Planning Begins for New Fire Cache
November 21, 2003
Tom Farrell, 605-745-1130
Wind Cave National Park is initiating a planning process to correct problems with the park’s fire cache. The current cache is confined to a single bay and during the fire season the fire crew frequently must move equipment outdoors to work due to lack of space. Storage in lofts and overhead areas also creates unsafe working conditions. Administrative space is limited to a single desk, telephone, and computer.
Superintendent Linda L. Stoll said, “The park needs a small structure to house the fire cache which supports the wildland fire suppression crew and the other red-carded employees of the park. This new building would serve as the park’s wildland fire operations center for fire readiness. This facility would better facilitate fire operations and serve the park and surrounding area in rapid response and deployment to wildfire situations.”
Alternatives currently under review include constructing a small structure to house the fire cache and provide office space for the park wildland fire staff. The structure would provide approximately 700 square feet of space with outside dimensions of approximately 20 feet by 30 feet. The structure would be constructed in a manner to match the appearance of the existing structures to maintain a uniformity of design and style. The current structure would continue to house the two type VI wildland fire engines, the type III water tender, fire tools and shop.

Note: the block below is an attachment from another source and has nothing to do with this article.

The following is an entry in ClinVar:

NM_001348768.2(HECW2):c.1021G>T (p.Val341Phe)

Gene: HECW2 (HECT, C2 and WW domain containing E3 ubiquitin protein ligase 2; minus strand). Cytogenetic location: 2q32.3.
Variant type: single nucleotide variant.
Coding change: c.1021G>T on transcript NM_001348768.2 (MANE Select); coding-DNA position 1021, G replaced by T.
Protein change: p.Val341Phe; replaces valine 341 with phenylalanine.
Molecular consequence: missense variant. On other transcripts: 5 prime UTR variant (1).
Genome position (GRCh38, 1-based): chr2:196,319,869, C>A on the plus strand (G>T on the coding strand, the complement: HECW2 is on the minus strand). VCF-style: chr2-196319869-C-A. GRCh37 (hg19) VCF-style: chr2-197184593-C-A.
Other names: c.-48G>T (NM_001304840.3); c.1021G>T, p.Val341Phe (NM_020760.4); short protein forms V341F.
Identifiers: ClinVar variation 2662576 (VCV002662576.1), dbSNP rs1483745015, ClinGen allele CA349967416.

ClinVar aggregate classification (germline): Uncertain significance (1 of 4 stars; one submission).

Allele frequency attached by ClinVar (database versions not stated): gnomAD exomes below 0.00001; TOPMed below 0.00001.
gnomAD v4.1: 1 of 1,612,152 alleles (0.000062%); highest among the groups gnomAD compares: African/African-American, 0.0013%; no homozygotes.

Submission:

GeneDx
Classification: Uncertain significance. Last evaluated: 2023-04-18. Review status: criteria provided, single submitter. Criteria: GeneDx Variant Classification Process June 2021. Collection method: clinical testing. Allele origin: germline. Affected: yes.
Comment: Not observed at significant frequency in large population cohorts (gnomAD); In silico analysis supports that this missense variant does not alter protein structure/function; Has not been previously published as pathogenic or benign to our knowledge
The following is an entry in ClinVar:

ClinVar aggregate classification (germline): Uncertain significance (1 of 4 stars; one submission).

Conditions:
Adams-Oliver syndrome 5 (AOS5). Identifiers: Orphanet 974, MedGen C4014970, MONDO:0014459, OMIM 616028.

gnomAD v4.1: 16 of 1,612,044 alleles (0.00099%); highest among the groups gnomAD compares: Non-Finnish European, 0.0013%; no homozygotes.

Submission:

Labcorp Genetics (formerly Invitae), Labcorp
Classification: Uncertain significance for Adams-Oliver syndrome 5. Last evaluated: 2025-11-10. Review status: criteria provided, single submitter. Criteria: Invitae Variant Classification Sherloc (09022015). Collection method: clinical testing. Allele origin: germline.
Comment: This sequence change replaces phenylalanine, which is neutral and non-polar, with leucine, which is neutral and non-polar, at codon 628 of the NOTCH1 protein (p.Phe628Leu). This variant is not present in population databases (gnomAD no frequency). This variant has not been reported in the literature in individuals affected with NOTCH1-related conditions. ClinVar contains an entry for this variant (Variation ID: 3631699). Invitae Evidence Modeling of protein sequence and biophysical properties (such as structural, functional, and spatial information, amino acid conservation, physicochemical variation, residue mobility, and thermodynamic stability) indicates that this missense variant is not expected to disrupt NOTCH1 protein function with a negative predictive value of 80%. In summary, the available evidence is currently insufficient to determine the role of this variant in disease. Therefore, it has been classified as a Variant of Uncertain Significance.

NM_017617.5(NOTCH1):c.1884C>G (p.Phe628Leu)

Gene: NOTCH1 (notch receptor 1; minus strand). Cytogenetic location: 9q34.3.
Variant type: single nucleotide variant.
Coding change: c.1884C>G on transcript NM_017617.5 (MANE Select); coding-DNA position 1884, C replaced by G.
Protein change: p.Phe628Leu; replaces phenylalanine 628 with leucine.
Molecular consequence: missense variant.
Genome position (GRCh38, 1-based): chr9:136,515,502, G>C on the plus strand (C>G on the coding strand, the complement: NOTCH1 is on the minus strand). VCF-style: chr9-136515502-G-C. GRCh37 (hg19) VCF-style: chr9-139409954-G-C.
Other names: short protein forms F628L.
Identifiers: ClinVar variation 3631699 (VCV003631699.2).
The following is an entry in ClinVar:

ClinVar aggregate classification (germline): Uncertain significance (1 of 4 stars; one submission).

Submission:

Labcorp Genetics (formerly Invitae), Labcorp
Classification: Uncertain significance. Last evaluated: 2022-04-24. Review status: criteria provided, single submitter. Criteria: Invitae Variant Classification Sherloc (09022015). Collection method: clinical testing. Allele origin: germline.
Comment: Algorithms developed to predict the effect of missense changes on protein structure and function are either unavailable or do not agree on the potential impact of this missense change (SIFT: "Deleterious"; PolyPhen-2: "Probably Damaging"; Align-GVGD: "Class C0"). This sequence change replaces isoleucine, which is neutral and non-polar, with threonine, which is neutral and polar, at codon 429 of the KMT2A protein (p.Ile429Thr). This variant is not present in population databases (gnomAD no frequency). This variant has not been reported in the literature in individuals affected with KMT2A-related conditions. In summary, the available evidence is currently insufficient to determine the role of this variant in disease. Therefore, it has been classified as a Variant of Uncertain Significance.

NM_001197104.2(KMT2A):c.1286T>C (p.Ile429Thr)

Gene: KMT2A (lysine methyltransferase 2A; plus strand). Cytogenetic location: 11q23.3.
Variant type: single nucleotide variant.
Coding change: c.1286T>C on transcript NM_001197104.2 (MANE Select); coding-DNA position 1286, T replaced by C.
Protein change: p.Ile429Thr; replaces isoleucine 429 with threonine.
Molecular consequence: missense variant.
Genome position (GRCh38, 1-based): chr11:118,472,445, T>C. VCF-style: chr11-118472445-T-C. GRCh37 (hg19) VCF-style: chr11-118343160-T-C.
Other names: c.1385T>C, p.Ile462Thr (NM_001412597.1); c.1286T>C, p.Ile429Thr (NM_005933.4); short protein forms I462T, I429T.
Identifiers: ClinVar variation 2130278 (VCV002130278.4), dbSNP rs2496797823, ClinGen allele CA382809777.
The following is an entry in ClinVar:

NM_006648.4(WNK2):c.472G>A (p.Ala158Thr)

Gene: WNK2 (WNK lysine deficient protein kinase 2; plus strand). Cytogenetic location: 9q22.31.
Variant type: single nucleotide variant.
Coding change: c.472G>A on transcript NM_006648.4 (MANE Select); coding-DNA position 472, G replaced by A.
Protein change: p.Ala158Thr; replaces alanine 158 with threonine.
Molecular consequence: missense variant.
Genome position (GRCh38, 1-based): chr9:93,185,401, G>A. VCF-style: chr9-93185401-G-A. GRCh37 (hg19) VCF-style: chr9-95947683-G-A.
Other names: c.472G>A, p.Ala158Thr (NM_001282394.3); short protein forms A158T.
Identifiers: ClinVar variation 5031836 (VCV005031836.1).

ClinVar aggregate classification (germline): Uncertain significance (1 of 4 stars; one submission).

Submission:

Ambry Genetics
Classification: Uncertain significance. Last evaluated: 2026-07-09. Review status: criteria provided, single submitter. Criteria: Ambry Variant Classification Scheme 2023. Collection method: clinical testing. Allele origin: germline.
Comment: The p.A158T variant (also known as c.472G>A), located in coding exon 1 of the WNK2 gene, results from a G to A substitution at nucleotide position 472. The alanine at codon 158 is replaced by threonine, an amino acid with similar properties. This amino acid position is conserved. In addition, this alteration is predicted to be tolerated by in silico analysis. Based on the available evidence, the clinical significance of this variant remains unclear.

During this early planning phase, the park is requesting public input regarding the alternatives being considered, issues or concerns related to the proposed alternatives, and any new alternatives that should be considered. Please send your comments to Wind Cave National Park Superintendent, RR 1 Box 190, Hot Springs, SD 57747 or via e-mail to email@example.com.
Did You Know?
Fire is an important factor in protecting the prairie. Historically, fires burned across the prairie every 4 to 7 years. Fires burn the small trees that would otherwise march across the prairie and turn the grasslands to forest.